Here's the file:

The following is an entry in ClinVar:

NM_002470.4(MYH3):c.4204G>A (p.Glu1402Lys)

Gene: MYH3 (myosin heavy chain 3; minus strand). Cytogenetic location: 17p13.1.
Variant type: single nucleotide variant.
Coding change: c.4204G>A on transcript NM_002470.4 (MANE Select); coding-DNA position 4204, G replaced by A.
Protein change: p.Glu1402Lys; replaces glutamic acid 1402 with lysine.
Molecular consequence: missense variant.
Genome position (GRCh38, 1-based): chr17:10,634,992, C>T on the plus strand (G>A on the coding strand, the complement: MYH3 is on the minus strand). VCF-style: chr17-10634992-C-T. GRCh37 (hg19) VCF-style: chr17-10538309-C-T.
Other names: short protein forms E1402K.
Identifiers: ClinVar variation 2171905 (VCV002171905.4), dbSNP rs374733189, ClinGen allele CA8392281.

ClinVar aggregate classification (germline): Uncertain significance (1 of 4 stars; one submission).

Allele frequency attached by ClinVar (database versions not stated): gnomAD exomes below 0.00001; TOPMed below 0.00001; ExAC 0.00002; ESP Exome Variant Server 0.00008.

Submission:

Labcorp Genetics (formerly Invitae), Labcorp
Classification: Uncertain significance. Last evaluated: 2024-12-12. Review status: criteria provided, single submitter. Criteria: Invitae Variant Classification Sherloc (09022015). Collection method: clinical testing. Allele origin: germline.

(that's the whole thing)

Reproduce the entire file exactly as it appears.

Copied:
The following is an entry in ClinVar:

NM_002470.4(MYH3):c.4204G>A (p.Glu1402Lys)

Gene: MYH3 (myosin heavy chain 3; minus strand). Cytogenetic location: 17p13.1.
Variant type: single nucleotide variant.
Coding change: c.4204G>A on transcript NM_002470.4 (MANE Select); coding-DNA position 4204, G replaced by A.
Protein change: p.Glu1402Lys; replaces glutamic acid 1402 with lysine.
Molecular consequence: missense variant.
Genome position (GRCh38, 1-based): chr17:10,634,992, C>T on the plus strand (G>A on the coding strand, the complement: MYH3 is on the minus strand). VCF-style: chr17-10634992-C-T. GRCh37 (hg19) VCF-style: chr17-10538309-C-T.
Other names: short protein forms E1402K.
Identifiers: ClinVar variation 2171905 (VCV002171905.4), dbSNP rs374733189, ClinGen allele CA8392281.

ClinVar aggregate classification (germline): Uncertain significance (1 of 4 stars; one submission).

Allele frequency attached by ClinVar (database versions not stated): gnomAD exomes below 0.00001; TOPMed below 0.00001; ExAC 0.00002; ESP Exome Variant Server 0.00008.

Submission:

Labcorp Genetics (formerly Invitae), Labcorp
Classification: Uncertain significance. Last evaluated: 2024-12-12. Review status: criteria provided, single submitter. Criteria: Invitae Variant Classification Sherloc (09022015). Collection method: clinical testing. Allele origin: germline.